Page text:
How appropriate that this page, this moment, begins with a choice. I can let the blackness consume the screen before me and wander back to the soft contentment of dark slumber or I can stay. So I choose. I choose to begin the future with the words given me, jotting them for the eyes of others.
|Posted by donnadawson on November 28, 2013 at 7:30 AM||comments (0)|
It's white and cold and hideous and yet I am called to rejoice. Rejoice in what? The crystalline stuff sucks at boots heavy to begin with. I shiver and trudge; shiver and trudge. The barn door won't give with the pull of the fist. Frozen. Soldered together with more of the white crystals. I shove hard, grumble some more and clomp into the darkness. Warm red glows from under stall doors where heat lamps hold the cold at bay. Water buckets have not yet surrendered to liquid concrete. I can see my breath even here--great puffs of silky white trailing each exhalation. Bah humbug! is my annual cry. I want to hate winter with its chilling grip and its deep blanched mire and its slate skies.
I look into each stall. Balls of fluffed up feathers huddle in fresh straw, stealing warmth where they can. The occasional crow of the rooster tells me that life is unchanged for these creatures. The seasons mean little to their day-to-day life other than to count down the clock to brooding season. Hens still churn out their oval produce. Roosters still march the stall perimeter seeking intruders. Turkeys gobble out their hysterical babble. The ducks quack and sift through the kiddie pool's liquid contents. A water tank heater has made their life pleasant. All are content. The horses munch hay, lazy eyes peering out from beneath a mantle of fuzz--giant teddy bears where sleek steeds stood in warmer climes. I am the only malcontent.
Their calm over-rides my foul frame of mind. I blow out another breath and see the fairy-like mist. There's warmth in this dim haven--body heat from creatures content so long as they have food, water and place away from the arctic blast. I am humbled.
I leave the barn and look to the skies. Fat flakes of snow gyrate through still air, their millions creating a blanket of grey/white to cover the azure. All is silent. Peacefully so. As though a hush has fallen and creation is waiting for the next move by the Creator. I let my eyes pan the scenery, awakened now by the gentle rebuke of the creatures under my care. The ground is thick with wool so white it is blue. Fragile looking twigs hold layers of the stuff giving the trees an air of supplication--as though robed in a white gown and humbly offering themselves to the One who made them. I am shamed. I complain while creation glorifies. The snow is cold--yes--but it is beautiful in its pristine starkness.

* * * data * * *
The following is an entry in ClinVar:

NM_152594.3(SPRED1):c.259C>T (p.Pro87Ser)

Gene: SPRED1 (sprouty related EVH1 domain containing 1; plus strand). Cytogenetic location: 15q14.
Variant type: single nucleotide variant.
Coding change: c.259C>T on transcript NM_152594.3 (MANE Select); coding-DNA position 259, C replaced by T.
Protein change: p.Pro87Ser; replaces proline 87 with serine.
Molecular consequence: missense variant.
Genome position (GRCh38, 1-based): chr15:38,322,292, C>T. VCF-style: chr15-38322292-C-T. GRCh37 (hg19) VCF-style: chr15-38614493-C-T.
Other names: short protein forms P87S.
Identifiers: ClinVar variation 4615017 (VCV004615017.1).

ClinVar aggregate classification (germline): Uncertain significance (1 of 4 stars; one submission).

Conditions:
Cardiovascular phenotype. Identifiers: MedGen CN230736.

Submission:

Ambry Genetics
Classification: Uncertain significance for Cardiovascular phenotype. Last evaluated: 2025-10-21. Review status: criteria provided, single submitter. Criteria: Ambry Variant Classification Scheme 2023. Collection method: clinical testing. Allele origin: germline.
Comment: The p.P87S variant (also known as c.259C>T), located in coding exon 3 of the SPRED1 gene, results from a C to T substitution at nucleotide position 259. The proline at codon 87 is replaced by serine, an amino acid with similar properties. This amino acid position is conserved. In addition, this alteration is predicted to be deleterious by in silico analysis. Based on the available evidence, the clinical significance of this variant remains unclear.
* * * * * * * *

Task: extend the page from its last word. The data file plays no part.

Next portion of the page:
My feet no longer trudge. I slip them into the indents made by my grouchier self and follow them back to the warmth of the house. I am fed and watered and sheltered too and I am surrounded by a canvas of purity. What do I have to complain about?
|Posted by donnadawson on November 23, 2013 at 9:55 PM||comments (1)|
I have taken the plunge into my fears and discovered they are benign. Stepping out the other side I see the Light of lights. Joy bursts into my soul and I gain courage to step deeper into adventure.
The airplane pulls me from earth on silver wings. Muscles clench and relax; clench and relax. The idiocy of the idiot box on the back of the seat I face chews away at the hours--seven of them. It is a waste of time but time is all I've got. Plenty of it.
Night drops over the metal bird and those it carries. I nestle against the crook of the shoulder beside me--the shoulder that is beside me through life. Sleep doesn't come. The presence of joy doesn't always insure the presence of peace and my eyes remain glued to the screen of dancing puppets.
It is noon when the rubber talons touch tarmac. The peace is there finally. I have allowed it to squeeze next to the joy. Sunshine blares warming skin that longs for heat. The land of God's chosen. A dream come true. A dream stronger than fear that kills dreams.
Ten days of activity. Dashing and driving and drinking in the living history. Faith renewed over and over and over again. Depravity displayed as we rehash the holocaust and we cry. Yet joy stays because I am in the place I have longed to visit--the place of God's union with man.
We touch stones coated thick with the touches of men of renown. Abraham, Isaac, Jacob, Moses, Joshua, David, Solomon. We drift through the mighty ruins of mighty civilizations bereft of their might. We bob like corks in a sea so thick with salt we dare not blink.
The joy sits there beside me; bubbles within; overflows through tear ducts weary from weeping.
I leave the place of living faith but I carry it in my core. My beliefs have been confirmed--stamped with an assurance as incorruptible as mathematics. It is no longer faith that resides in my cells. It is faith and truth. What was once an ideal is now what defines me.
|Posted by donnadawson on November 9, 2013 at 8:10 PM||comments (4)|
Those in the know say 'it' but I say 'he'. He is, after all, a spirit though his characteristics aren't remotely as awe inspiring as that of the spirit bearing the title 'Holy'. This spirit--this 'he' who is too often benignly called 'it'--worms his way into the shadowy places of my mind with the intention of side-railing my meager faith. The vague recollections of infancy remind me that he has been with me--hovering--for more than a handful of years.
There's a monster under my bed! The piping voice screams down the passages of time from my youthful throat to my aging ear. It is his--this subtle spirit's--debut performance enacted on the mind of a toddler but he doesn't stop there. He drags that child through the possibilities of things that might happen, that might hurt, that might undermine the belief in being made in the Image.